Significantly, the most primitive substance that was recognized as fabric from the hemp was discovered in a primeval burial site said to belong to the Chou Dynasty (1122-1249 B.C.) in China. This discovery of this hemp fabric corroborated the numerous mentions in history regarding the significance of help in ancient China. According to the instructions in the Book of Rites (compiled in 200 B.C.), the mourners in China were required to wear clothes made from hemp fabric as this was considered to be a way to show respect to the departed soul. Incidentally, this ancient tradition is still followed in several parts of China even today.
However, what is of greater significance is the innovation of the hemp paper by the Chinese as early as 200 B.C. This invention not only helped the early Chinese to maintain all their records, but also enabled them to perform an elementary task – run the government in a methodical manner. The Chinese were successful in keeping in secret the invention as well as the process of making paper from hemp fiber for as long as 900 years, eventually paper manufactured from hemp became crucial for the speedy progress of all the civilizations across the world. Significantly, several thousand years before paper made from hemp became a crucial aspect of the European civilizations, China – a nation historically known to the world as the land of hemp and mulberry – had advanced by leaps and bounds in utilizing the therapeutic and industrialized use of ‘Ma’ or the marijuana.
Medicine practitioners in early China carved the hemp stems into decorative snake-like figures and believed that they acted as good luck charm and helped in getting rid of devils or evil spirits which were considered to be the basis of all corporal ailments. The healing process of these medicine men too was peculiar. They tried to cure all types of diseases by thumping the headboards of the patients’ beds with the flamboyant mysterious hemp stalks while narrating magic charms and invocations to drive away the demons. In Japan, the Shinto priests also performed a comparable ritual by using a small baton conjoined with hemp fibers that are not dyed. This was done with the belief that the serenity of the white hemp stalks would be more effectual in getting rid of the evil spirits and hence the diseases. While modern day science as well as progressive-thinking masses may reject these rituals as mere superstitions, considering the origins of such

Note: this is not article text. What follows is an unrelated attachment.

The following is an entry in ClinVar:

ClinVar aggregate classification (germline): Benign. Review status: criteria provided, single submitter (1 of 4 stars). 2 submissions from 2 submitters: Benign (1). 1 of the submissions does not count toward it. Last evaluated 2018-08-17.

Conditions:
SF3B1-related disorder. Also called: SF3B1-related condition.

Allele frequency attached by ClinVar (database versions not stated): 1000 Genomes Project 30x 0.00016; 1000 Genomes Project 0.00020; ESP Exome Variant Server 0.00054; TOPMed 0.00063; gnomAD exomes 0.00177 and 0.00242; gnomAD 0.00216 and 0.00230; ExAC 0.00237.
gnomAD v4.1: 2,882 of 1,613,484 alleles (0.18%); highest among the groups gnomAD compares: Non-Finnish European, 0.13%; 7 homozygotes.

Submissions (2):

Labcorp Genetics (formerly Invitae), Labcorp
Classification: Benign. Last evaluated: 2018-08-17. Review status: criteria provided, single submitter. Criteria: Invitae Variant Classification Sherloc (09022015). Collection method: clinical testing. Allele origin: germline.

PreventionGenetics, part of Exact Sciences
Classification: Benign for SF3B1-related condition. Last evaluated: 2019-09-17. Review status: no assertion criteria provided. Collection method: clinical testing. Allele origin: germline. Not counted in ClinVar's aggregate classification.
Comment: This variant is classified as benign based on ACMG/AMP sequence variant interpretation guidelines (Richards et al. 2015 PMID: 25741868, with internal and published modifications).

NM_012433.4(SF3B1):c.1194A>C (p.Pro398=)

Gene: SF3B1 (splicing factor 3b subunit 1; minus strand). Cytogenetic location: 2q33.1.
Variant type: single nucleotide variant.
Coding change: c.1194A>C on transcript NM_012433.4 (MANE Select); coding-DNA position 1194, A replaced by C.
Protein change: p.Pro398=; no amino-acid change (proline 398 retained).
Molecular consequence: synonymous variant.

ceremonies, there may still be reasons for some observers to give such long-standing traditions a thought.
According to myth as well as history, Chinese emperor Shen-Nung, who ruled the Himalayan nation around 2800 B.C. is said to have introduced different medicines to his people. His name is often mentioned in myths as well as in historical references. According to a myth, emperor Shen-Nung reportedly had a transparent abdomen and he deliberately consumed at least 70 special herbs and plants daily. He practiced this to observe the consequences of these herbs and identify their different properties and usefulness. This way, Shen-Nung is believed to have discovered hundreds of various kinds of medicines for different ailments. His findings are recorded in the world’s oldest manuscript on medicines – ‘Pen Ts’ao’. For his unique efforts, people considered emperor Shen-Nung as sacred and till date the Chinese consider him as the father of their traditional medicine.
Pen Ts’ao says that ‘ma-fen’ or the flowers of the female marijuana plant comprise maximum amount of yin (the principle of darkness, negativity, and femininity in Chinese philosophy that is the counterpart of yang) force. According to the Chinese philosophy, yin is the accessible female trait and in their traditional philosophy and medicine it is vigorously related to yang – the ingenious male constituent. In ancient China, medicine men recommended the use of ma-fen to reinstate the loss of yin in people. For instance, the herbal element is administered to women suffering from exhaustion during menstruation, to cure rheumatism (firmness in joints and muscles), malaria, beri-beri (a degenerative disease of the nerves caused by vitamin deficiency), constipation and even absent-mindedness or forgetfulness. However, it has been warned in Pen Ts’ao that consuming marijuana seeds in excess and over a long period may lead an individual to see the
demons. It also says that ingesting the Ma seeds for prolonged periods may also help one to communicate with the spirits. Apart from telling his people about the different therapeutic uses of the marijuana or Ma, the Chinese emperor Shen-Nung also offered advice and lessons on cultivating hemp for clothing and other textile utilities. Incidentally, in many rural regions of China, people still follow his training in cultivating the hemp.